“Neither Were They Overpowered by the Vapor of Smoke and of Darkness”

Alan C. Miner

According to Alvin Benson, in 3 Nephi 10:13, inference can be drawn that some people died from suffocation from "the vapor of smoke and of darkness." Warren and Ferguson record that when the ash from a volcanic eruption "begins to fall back toward the earth, it is accompanied by many gases, including hydrochloric acid, hydrofluoric acid, carbonic acid, carbon dioxide, and ammonia. If the ash fall is heavy, people will naturally suffocate, not only from the ash content itself but from these gases, which are lethal in large quantities" (42). In several modern cases, volcanic gases have collected in low spots after an eruption, killing people, animals, and vegetation (Montgomery 105-106; Macdonald 251-52, 257) . . . Because most volcanic gases are heavier than air, they tend to hug the ground; hence, at ground level, concentrations could have been high enough to prevent ignition of the Nephites' dry tinder. However, in the more righteous cities, lethal concentrations may not have been present a few feet above the ground allowing the more righteous to survive. [Alvin K. Benson, "Geological Upheaval and Darkness in 3 Nephi 8-10," in The Book of Mormon: 3 Nephi 9-30, This Is My Gospel, p. 65] [See the commentary on 3 Nephi 8:21; 10:12]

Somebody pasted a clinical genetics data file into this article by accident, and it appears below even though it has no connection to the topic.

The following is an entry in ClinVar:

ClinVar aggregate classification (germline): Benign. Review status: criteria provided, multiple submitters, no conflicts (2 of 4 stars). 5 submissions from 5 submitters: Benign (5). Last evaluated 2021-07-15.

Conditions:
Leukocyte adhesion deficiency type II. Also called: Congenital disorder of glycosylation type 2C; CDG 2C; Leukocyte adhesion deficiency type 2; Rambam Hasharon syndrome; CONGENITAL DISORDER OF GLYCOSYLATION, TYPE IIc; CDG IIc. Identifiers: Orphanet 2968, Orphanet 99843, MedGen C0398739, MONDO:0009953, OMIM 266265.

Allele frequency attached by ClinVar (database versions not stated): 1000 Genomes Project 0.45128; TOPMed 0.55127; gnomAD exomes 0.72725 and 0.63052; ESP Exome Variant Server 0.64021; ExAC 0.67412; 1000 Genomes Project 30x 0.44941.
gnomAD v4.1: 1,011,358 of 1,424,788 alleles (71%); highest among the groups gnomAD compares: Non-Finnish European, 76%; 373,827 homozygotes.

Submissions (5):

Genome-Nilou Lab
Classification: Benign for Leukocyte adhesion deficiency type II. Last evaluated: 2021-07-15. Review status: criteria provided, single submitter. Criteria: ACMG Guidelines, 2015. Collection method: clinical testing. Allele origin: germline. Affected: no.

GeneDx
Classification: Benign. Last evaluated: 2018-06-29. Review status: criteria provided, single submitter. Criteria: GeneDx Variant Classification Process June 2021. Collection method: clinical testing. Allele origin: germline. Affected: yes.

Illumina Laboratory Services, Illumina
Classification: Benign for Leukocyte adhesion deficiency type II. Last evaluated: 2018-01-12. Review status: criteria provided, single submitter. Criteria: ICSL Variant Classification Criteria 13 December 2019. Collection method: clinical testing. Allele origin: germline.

Geographical Theory Map: 3 Nephi 9:1 -- 10:9 Many Cities Destroyed (34 A.S.)

Step by Step Through the Book of Mormon: A Cultural Commentary